Production planning: How to optimise processes

If you suspect that you have problems with your production planning, at least you are not alone. This won’t put your mind at ease, but there are proven steps you can take to significantly improve the quality of your production planning.

As in many cases, production planning does not stand alone in the world. It depends significantly on sales planning and material availability. Is this a reason to come to the defence of the production planners? No. But it is a reason to question the quality of the exchange between production planning, sales planning and the procurement of materials, components and services. Is production planning getting the information it needs? Do your sales planners even know what information helps the production planning team? Does purchasing know what availability is required for production planning and what information production planning really needs? Does production planning point out critical relationships to purchasing? How is this provided for in your process descriptions? The processes in the company are highly networked in a complex manner.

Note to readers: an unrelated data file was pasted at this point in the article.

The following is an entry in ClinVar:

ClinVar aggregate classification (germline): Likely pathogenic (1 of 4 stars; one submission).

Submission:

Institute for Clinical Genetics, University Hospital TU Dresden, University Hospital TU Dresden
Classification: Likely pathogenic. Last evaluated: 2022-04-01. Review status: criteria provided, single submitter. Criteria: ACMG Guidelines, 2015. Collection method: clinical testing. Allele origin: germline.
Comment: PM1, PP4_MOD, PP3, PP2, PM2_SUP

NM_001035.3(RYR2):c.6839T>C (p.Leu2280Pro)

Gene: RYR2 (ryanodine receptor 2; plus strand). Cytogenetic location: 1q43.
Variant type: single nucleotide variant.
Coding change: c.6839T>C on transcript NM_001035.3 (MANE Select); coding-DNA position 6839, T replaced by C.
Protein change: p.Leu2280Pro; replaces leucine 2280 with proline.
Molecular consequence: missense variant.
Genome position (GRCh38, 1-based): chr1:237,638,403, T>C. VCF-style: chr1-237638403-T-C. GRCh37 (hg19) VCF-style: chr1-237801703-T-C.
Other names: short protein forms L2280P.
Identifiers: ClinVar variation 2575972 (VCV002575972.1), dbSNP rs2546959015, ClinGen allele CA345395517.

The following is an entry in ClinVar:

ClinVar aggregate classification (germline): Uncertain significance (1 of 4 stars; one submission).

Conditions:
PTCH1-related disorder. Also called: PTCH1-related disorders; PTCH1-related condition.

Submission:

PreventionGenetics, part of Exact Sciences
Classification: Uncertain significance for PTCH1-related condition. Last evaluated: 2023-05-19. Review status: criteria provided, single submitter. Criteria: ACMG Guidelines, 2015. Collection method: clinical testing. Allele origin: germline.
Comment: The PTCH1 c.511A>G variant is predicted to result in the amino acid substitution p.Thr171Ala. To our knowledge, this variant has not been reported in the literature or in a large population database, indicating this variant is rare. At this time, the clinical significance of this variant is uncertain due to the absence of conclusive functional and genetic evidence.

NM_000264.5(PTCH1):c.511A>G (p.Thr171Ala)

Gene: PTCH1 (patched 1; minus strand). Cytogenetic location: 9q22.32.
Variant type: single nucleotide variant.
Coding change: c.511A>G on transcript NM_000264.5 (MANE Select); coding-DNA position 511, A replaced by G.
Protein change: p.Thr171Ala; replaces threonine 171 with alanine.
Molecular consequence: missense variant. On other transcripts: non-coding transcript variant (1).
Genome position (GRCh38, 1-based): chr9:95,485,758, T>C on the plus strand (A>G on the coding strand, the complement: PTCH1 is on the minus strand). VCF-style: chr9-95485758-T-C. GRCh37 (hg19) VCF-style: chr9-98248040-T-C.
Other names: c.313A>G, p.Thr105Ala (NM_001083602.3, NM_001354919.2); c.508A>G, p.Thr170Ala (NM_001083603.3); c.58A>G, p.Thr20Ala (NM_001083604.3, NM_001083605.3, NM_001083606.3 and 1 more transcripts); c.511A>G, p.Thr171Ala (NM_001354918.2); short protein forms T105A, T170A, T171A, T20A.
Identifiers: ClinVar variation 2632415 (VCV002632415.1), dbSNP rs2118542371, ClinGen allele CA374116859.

Precisely because of all the ongoing planning, the world naturally keeps on turning. Changed framework conditions from sales should be reflected in production planning, but they must not lead to nervousness in order execution. For this reason, it has proven effective to provide a rolling “frozen window” of perhaps two or three weeks in production planning, which must be respected by the sales department. Changes would not be incorporated until the period after the frozen window expires. This discipline can avoid changeover processes, make better use of capacity, limit procurement costs and, on balance, deliver more customer orders on time, not to mention the fact everyone’s motivation improves.


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